U.S. Environmental Protection Agency headquarters. Photo: Diego M. Radzinschi/ALM

A U.S. appeals court on Friday shut down an effort by Trump administration environmental regulators to continue delaying an Obama-era chemical disaster rule, saying the agency was making a “mockery” of federal law and “grasping” at generalized authority to avoid implementing the regulations.

The U.S. Court of Appeals for the D.C. Circuit struck down, unanimously, a “delay rule” the U.S. Environmental Protection Agency adopted last year to freeze enforcement of the Obama administration provisions. The rules, which the EPA put on hold until February 2019, were drafted in response to chemical-plant disasters, including the April 2013 deadly explosion of a fertilizer plant in West, Texas. The regulations would expand safety audits, emergency response coordination and technology requirements.

Environmental advocates in June 2017, bringing a case in the D.C. Circuit, challenged the EPA’s continued delay of the chemical disaster rule. Business advocates, including the American Petroleum Institute and U.S. Chamber of Commerce, both represented by Hogan Lovells, intervened in the case to support the EPA.

D.C. Circuit Judges Judith Rogers and Robert Wilkins comprised the panel in the case Air Alliance Houston v. EPA. Judge Brett Kavanaugh heard arguments but did not participate in the vote, as his Supreme Court nomination is pending.

“By delaying the effective date, EPA has delayed compliance, reduced or eliminated the lead-up time to achieve the compliance that EPA had earlier found necessary, and thus has delayed life-saving protections,” the D.C. Circuit said. “EPA may not employ delay tactics to effectively repeal a final rule while sidestepping the statutorily mandated process for revising or repealing that rule on the merits.”

Judge Judith Rogers.

Rogers and Wilkins, in their per curiam ruling, said it’s “well established that an agency may not circumvent specific statutory limits on its actions by relying on separate, general rulemaking authority.” The panel said there was “no attempt by EPA to consider how much time industry needs to comply, or why 20 months, as opposed to some other period of delay, are necessary.” The EPA’s arguments, the judges proclaimed, make a “mockery” of federal statute.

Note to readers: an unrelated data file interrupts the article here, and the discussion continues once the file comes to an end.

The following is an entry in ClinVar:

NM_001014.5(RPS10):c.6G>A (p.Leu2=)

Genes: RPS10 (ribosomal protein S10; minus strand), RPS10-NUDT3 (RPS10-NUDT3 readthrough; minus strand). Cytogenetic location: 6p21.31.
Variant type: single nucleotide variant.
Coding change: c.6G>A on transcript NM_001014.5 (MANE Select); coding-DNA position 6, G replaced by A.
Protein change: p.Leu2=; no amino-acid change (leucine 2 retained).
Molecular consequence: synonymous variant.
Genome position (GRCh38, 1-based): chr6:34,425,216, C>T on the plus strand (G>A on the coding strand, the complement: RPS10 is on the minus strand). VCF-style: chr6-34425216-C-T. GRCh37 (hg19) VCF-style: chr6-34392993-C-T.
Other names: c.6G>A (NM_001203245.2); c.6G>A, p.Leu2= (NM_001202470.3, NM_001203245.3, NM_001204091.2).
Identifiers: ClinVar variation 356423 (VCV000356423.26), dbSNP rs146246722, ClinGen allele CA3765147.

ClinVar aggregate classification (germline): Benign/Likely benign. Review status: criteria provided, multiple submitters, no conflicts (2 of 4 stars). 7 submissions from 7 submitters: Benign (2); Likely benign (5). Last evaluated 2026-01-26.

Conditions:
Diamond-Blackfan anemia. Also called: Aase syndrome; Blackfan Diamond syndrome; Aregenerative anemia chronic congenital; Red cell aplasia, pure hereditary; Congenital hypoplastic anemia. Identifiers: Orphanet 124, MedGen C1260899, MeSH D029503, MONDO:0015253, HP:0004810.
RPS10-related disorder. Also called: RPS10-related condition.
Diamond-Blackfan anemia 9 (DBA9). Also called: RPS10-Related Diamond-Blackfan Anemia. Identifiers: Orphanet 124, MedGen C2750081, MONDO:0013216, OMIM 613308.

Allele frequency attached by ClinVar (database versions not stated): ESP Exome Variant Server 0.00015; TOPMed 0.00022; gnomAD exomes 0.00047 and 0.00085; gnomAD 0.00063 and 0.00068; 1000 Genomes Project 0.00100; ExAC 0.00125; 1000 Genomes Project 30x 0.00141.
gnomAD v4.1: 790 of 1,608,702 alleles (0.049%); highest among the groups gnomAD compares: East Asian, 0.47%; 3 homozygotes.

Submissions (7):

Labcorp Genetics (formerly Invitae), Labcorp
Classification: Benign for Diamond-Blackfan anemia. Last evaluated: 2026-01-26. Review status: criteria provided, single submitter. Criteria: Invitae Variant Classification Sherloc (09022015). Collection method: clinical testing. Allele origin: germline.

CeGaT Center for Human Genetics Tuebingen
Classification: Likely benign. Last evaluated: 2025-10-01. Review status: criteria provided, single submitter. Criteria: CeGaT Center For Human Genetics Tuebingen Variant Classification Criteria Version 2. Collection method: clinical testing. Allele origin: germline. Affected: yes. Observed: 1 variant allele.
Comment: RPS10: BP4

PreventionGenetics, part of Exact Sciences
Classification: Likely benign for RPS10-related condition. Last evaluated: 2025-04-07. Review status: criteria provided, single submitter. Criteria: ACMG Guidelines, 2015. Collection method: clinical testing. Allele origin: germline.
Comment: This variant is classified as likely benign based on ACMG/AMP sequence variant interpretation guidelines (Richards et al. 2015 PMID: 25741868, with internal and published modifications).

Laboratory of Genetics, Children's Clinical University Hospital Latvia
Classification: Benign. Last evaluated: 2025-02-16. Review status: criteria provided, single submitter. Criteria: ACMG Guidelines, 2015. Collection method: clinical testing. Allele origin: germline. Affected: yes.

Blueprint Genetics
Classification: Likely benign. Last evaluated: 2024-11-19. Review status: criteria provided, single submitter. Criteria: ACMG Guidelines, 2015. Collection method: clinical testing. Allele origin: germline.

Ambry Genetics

An EPA spokesperson said the agency was reviewing the decision and declined further comment Friday.

The ruling was not entirely out of the blue. Judges have pushed back against Trump agencies’ efforts to delay compliance with Obama-era regulations. The Trump administration embraced delay tactics widely last year, testing the power of federal agencies to pause compliance rather than undertake the more challenging, and lengthy, process of formally undoing rules.

Just this week a Republican-appointed federal trial judge in South Carolina enjoined nationwide the EPA’s move to suspend the Obama-era “waters of the U.S.” rule, commonly known as “WOTUS.” The 2015 regulations broadened the scope of what are considered the “waters” of the United States. Environmental advocates last year sued the Trump administration for suspending the rule, which had been tangled up in litigation ever since it was promulgated.

The U.S. Department of Justice unsuccessfully resisted a national injunction. U.S. District Judge David Norton of the District of South Carolina wrote in his decision: “Just because the political shoe is on the other foot does not mean that nationwide injunctions are no longer appropriate. What is good for the goose is good for the gander.”

Law professor Jonathan Adler said on Twitter about the “waters of the U.S.” ruling: “Further evidence that Trump administration’s insistence on quick and dirty revisions of Obama rules are highly vulnerable to legal challenge. You can’t cut corners with administrative reforms if you want them to survive.”

The Trump administration, to be sure, has the authority to rescind the “waters” rule, as Adler pointed out in a subsequent tweet. “But they actually have to do the work, comply with the [Administrative Procedure Act] and engage in reasoned decision making. They can’t cut corners or do sloppy work,” he said.

 

The ruling in Air Alliance Houston v. EPA is posted below:

 

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